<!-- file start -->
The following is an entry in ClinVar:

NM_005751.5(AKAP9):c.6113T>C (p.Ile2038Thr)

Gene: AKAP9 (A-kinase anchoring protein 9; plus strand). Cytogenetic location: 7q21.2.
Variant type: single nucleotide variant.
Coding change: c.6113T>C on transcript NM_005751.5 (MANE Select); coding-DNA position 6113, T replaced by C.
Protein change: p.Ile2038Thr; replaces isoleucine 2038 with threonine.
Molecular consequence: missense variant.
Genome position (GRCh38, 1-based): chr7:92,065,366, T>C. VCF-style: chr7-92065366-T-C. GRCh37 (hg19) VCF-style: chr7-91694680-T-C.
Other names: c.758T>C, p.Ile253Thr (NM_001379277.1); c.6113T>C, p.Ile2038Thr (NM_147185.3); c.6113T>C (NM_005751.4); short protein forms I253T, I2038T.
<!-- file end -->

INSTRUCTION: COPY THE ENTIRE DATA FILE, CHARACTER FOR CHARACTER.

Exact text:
The following is an entry in ClinVar:

NM_005751.5(AKAP9):c.6113T>C (p.Ile2038Thr)

Gene: AKAP9 (A-kinase anchoring protein 9; plus strand). Cytogenetic location: 7q21.2.
Variant type: single nucleotide variant.
Coding change: c.6113T>C on transcript NM_005751.5 (MANE Select); coding-DNA position 6113, T replaced by C.
Protein change: p.Ile2038Thr; replaces isoleucine 2038 with threonine.
Molecular consequence: missense variant.
Genome position (GRCh38, 1-based): chr7:92,065,366, T>C. VCF-style: chr7-92065366-T-C. GRCh37 (hg19) VCF-style: chr7-91694680-T-C.
Other names: c.758T>C, p.Ile253Thr (NM_001379277.1); c.6113T>C, p.Ile2038Thr (NM_147185.3); c.6113T>C (NM_005751.4); short protein forms I253T, I2038T.